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These days the newsfeed about Atlantic Yards is a little bit quieter than it has been. But, in certain parts of New York City, mere mention of the project still amounts to fightin’ words. For the past six years, it seemed every hot-button urban issue – density, scale, historic preservation, community benefits agreements, eminent domain, the MTA, Olympic aspirations, job creation, gentrification, racism – was somehow implicated in this controversial project. The groups supporting or protesting the project seemed incapable of speaking the same language, much less seeing eye to eye.
Talking to New Yorkers is easy. New Yorkers have opinions. And often, they’re ready to share. When the topic is neighborhoods – those places where buildings, family, identity, money and politics intersect – people have, well, a lot to say. Why, then, is community engagement so tricky? Many attempts to formalize a process of soliciting the advice and identifying the priorities of residents result in frustration and misinterpretation if not outright mutual incomprehensibility and protest. Sometimes it takes artists – unaffiliated with the institutional agendas that drive development projects and often cleave communities into warring factions of stakeholders – to rise above the fray and invite disputing voices into dialogue.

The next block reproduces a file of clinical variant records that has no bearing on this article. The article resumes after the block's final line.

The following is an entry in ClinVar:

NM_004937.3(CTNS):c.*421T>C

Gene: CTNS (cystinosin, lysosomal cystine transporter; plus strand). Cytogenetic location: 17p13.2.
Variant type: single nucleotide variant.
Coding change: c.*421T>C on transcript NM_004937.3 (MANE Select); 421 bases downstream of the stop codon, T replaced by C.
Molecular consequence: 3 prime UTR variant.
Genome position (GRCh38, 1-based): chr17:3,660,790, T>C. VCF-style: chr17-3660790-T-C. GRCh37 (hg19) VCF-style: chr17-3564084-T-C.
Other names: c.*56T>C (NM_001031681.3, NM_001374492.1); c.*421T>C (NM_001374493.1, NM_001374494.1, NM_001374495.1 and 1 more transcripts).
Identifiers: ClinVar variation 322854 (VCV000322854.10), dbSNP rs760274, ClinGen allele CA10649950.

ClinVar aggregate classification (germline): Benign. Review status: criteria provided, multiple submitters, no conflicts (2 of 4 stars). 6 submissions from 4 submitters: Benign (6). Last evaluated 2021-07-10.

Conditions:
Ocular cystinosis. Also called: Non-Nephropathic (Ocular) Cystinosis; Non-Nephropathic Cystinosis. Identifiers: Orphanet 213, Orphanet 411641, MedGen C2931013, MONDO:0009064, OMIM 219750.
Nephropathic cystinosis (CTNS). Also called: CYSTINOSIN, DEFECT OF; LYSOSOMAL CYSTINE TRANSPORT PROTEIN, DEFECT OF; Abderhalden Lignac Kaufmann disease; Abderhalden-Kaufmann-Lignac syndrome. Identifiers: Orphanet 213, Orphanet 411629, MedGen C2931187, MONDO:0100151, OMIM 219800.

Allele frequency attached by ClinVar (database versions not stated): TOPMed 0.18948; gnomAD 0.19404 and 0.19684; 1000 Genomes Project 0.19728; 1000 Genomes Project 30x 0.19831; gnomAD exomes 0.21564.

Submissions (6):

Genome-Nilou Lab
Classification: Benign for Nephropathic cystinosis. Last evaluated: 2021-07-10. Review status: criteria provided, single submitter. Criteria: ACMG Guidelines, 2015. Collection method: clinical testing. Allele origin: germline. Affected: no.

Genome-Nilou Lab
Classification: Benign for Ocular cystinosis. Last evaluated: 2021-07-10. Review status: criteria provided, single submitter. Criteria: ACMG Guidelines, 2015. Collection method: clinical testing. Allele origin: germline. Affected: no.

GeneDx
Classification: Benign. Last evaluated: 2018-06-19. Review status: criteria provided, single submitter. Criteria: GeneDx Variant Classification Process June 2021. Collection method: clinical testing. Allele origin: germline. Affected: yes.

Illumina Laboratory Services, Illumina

The Civilians is a theater company whose creative process begins with broad-based, face-to-face investigation into real life. They pound the pavement, interview experts and passersby on the topic at hand – current and past Civilians’ productions range from a play about the Evangelical Christian community of Colorado Springs to one about climate change – then they perform monologues culled and collated from interview tapes, and mash the material up with music and dance. For the past year, the Civilians have been looking at all aspects and viewpoints on the Atlantic Yards development proposal as an inroad to broader urban issues of home and neighborhood change in New York City. In December, they transformed their research and interpretations into the multi-disciplinary performance project, Brooklyn at Eye Level. In this piece, two members of the Civilians’ creative team, Michael Premo and Colleen Werthmann, share with us their singular process and offer us a quick peek at the performance. This just might contain lessons for a new paradigm of how to engage and really hear each other.
For watchdog blogging on Atlantic Yards, going back four years, check out Atlantic Yards Report.
To stay up to date on the Civilians’ process and productions, check out their site.
The views expressed here are those of the authors only and do not reflect the position of The Architectural League of New York.